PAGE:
proxy buffering for media files?
nginx-forum at nginx.us
Tue Sep 3 14:39:49 UTC 2013
I'm working on a configuration for an nginx proxy that splits requests
between two upstream servers. The main reason I'm using a proxy is for SSL
termination and for redundancy between the two upstream servers. Each
upstream server is just a simple nginx server with identical media files
stored on each.
The largest media file requested is around 2.5 megabytes. There are files
larger than that, but they are requested in byte-ranges from our CDN.
I'm wondering how I should configure proxy buffering here. I noticed that
the default is set to on:
But, I'm not sure the default values for the buffer sizes and whatnot are
ideal. I've had proxy_buffering turned on for quite a while now, and have
noticed that the proxy_temp directory has over 1 GB of data in it. To my
understanding, this folder is used when the in-memory buffers cannot hold
all of the data from the upstream, so it is written to disk.
1. If I set proxy_buffering to off, does that mean that the proxy streams
the data directly to the client without buffering anything? Essentially,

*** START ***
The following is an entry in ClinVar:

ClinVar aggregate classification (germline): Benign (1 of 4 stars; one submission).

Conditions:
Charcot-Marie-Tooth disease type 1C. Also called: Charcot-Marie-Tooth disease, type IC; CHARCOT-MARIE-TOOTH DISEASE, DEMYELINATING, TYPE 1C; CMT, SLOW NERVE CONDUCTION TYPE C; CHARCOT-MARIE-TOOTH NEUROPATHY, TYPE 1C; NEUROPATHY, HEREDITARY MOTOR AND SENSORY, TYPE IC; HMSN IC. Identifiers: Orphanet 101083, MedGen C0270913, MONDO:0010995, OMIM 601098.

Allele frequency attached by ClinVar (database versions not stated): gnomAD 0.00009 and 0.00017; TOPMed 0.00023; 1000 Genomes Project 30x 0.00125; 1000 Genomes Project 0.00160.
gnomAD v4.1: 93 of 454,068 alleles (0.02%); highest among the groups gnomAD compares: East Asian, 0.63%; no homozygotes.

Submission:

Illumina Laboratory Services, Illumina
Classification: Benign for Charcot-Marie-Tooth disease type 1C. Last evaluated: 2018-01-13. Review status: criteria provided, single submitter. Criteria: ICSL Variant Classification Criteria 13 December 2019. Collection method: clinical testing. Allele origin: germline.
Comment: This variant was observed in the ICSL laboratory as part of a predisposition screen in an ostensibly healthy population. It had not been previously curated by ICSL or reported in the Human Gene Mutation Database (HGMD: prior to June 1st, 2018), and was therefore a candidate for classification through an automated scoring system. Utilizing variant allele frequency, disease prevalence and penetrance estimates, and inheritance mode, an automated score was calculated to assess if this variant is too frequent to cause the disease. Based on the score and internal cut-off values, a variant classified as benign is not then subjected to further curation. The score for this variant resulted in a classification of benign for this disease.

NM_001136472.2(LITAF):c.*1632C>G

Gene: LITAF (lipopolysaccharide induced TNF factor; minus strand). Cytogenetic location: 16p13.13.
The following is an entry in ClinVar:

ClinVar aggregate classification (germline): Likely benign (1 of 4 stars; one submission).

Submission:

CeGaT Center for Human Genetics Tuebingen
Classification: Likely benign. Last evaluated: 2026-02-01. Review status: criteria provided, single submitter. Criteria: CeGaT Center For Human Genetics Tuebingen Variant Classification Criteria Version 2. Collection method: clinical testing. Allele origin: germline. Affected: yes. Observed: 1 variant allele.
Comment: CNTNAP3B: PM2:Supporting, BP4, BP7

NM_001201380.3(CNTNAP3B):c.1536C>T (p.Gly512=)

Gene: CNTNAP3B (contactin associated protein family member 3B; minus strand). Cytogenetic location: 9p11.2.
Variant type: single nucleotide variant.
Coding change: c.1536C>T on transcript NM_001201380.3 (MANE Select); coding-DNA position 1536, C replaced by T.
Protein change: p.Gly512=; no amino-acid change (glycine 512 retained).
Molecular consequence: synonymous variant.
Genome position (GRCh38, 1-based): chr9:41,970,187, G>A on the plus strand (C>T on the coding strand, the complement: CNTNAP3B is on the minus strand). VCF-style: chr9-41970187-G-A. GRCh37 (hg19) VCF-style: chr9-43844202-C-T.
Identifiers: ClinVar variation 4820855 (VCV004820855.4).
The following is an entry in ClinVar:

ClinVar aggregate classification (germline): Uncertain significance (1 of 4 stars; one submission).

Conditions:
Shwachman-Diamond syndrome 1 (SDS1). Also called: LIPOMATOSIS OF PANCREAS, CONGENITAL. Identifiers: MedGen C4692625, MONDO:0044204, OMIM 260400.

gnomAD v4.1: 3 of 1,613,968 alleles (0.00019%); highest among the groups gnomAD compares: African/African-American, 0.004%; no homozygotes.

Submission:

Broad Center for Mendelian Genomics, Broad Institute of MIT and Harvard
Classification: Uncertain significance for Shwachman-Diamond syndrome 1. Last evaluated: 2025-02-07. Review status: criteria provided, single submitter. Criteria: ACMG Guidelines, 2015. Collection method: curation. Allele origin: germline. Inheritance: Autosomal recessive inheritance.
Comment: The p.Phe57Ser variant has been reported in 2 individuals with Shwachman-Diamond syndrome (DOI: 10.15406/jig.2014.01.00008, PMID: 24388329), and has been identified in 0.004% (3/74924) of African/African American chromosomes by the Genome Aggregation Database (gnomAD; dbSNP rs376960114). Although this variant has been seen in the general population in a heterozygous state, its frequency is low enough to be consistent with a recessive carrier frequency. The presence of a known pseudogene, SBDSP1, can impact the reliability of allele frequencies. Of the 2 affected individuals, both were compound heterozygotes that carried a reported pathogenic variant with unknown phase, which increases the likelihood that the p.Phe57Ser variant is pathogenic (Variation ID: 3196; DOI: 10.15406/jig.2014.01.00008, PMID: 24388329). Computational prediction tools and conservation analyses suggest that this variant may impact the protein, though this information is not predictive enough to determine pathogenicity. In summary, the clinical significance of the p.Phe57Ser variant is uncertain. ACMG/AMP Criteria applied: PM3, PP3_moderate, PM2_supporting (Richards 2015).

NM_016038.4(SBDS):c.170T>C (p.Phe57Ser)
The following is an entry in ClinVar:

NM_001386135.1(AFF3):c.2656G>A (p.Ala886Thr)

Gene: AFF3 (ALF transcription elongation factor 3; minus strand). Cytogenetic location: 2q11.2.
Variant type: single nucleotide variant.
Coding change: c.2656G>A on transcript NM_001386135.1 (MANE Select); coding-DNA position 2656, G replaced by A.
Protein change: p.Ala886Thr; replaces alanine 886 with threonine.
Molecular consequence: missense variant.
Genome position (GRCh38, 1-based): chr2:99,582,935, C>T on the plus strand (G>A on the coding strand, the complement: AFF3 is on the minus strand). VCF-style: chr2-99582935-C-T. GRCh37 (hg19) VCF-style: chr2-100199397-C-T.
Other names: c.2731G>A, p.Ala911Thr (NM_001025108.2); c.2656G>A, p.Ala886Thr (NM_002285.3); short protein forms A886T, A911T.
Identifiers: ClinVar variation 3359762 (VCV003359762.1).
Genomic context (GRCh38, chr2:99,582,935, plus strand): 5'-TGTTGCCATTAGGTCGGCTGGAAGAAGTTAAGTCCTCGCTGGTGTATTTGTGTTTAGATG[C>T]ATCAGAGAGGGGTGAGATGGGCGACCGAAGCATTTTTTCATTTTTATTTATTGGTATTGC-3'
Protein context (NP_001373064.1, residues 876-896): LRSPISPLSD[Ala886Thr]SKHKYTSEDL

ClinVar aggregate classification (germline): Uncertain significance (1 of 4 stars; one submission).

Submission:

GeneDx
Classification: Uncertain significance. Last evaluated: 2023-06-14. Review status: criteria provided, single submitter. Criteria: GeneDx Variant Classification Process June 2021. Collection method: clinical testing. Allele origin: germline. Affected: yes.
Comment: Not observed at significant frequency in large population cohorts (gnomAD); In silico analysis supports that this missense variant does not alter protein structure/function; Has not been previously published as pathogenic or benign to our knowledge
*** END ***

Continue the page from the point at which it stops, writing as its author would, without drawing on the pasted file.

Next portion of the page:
that would mean that an nginx worker would be "busy" on both the upstream
and proxy server for the entire duration of the request, correct?
2. If I keep it on, does it make sense to change the buffer sizes so that
the entire response from the upstream can fit into memory? I assume that
would speed up the responses so that nothing is written to disk (slow). From
my novice perspective, it seems counter intuitive to essentially read a file
from upstream disk, write it to proxy disk, and then read it from proxy disk
What is a common use case for using proxy_buffering? Since it's a default
option, I assume it's commonly used and for good reason. I'm just having a
hard time applying the thought process to my specific setup.
Posted at Nginx Forum: http://forum.nginx.org/read.php?2,242495,242495#msg-242495
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